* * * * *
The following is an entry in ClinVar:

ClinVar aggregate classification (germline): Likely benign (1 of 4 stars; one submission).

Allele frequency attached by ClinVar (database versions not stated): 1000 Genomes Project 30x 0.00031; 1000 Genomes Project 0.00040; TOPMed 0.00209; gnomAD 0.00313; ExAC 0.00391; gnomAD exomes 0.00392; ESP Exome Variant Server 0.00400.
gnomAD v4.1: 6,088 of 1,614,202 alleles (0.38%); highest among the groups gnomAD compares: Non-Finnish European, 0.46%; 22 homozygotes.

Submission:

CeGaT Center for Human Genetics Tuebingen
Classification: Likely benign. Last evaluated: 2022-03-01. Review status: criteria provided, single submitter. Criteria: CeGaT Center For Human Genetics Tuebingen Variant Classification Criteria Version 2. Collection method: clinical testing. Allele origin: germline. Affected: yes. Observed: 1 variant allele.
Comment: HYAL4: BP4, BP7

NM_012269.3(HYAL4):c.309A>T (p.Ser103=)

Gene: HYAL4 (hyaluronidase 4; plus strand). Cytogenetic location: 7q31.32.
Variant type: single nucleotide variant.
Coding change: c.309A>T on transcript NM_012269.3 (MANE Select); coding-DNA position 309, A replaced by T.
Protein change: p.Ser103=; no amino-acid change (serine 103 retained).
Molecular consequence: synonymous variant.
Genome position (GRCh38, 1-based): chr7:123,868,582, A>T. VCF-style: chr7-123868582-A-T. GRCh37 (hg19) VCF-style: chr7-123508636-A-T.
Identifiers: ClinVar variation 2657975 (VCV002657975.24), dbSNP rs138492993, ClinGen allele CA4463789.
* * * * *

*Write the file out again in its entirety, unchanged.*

The following is an entry in ClinVar:

ClinVar aggregate classification (germline): Likely benign (1 of 4 stars; one submission).

Allele frequency attached by ClinVar (database versions not stated): 1000 Genomes Project 30x 0.00031; 1000 Genomes Project 0.00040; TOPMed 0.00209; gnomAD 0.00313; ExAC 0.00391; gnomAD exomes 0.00392; ESP Exome Variant Server 0.00400.
gnomAD v4.1: 6,088 of 1,614,202 alleles (0.38%); highest among the groups gnomAD compares: Non-Finnish European, 0.46%; 22 homozygotes.

Submission:

CeGaT Center for Human Genetics Tuebingen
Classification: Likely benign. Last evaluated: 2022-03-01. Review status: criteria provided, single submitter. Criteria: CeGaT Center For Human Genetics Tuebingen Variant Classification Criteria Version 2. Collection method: clinical testing. Allele origin: germline. Affected: yes. Observed: 1 variant allele.
Comment: HYAL4: BP4, BP7

NM_012269.3(HYAL4):c.309A>T (p.Ser103=)

Gene: HYAL4 (hyaluronidase 4; plus strand). Cytogenetic location: 7q31.32.
Variant type: single nucleotide variant.
Coding change: c.309A>T on transcript NM_012269.3 (MANE Select); coding-DNA position 309, A replaced by T.
Protein change: p.Ser103=; no amino-acid change (serine 103 retained).
Molecular consequence: synonymous variant.
Genome position (GRCh38, 1-based): chr7:123,868,582, A>T. VCF-style: chr7-123868582-A-T. GRCh37 (hg19) VCF-style: chr7-123508636-A-T.
Identifiers: ClinVar variation 2657975 (VCV002657975.24), dbSNP rs138492993, ClinGen allele CA4463789.